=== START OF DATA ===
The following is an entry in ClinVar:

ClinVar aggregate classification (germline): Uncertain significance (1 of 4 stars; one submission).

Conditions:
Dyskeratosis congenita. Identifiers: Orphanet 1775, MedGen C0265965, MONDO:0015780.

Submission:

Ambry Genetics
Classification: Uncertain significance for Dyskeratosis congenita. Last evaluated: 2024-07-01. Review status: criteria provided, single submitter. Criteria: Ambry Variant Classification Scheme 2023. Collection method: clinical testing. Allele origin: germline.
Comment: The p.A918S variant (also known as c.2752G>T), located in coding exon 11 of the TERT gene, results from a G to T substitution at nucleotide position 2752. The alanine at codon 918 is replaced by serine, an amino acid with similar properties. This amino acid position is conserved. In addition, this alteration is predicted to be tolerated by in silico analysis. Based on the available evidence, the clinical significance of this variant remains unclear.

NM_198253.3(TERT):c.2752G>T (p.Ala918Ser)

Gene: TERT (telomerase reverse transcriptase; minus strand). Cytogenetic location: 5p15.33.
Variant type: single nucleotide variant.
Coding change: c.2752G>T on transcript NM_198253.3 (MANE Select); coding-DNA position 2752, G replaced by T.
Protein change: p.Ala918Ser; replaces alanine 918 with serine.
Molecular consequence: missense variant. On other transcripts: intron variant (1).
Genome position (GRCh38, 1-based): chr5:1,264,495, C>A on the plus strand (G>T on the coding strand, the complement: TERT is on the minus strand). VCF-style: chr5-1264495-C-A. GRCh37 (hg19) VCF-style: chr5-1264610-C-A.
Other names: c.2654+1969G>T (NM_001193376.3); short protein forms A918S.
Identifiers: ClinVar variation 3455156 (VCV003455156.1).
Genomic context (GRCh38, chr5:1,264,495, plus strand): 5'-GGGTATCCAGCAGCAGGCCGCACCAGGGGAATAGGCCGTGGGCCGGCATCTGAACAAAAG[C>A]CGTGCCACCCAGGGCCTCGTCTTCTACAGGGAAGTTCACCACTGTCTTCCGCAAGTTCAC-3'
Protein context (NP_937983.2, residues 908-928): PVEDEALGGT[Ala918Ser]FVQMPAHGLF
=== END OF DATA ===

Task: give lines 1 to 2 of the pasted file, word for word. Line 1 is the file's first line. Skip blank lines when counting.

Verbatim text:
The following is an entry in ClinVar:

ClinVar aggregate classification (germline): Uncertain significance (1 of 4 stars; one submission).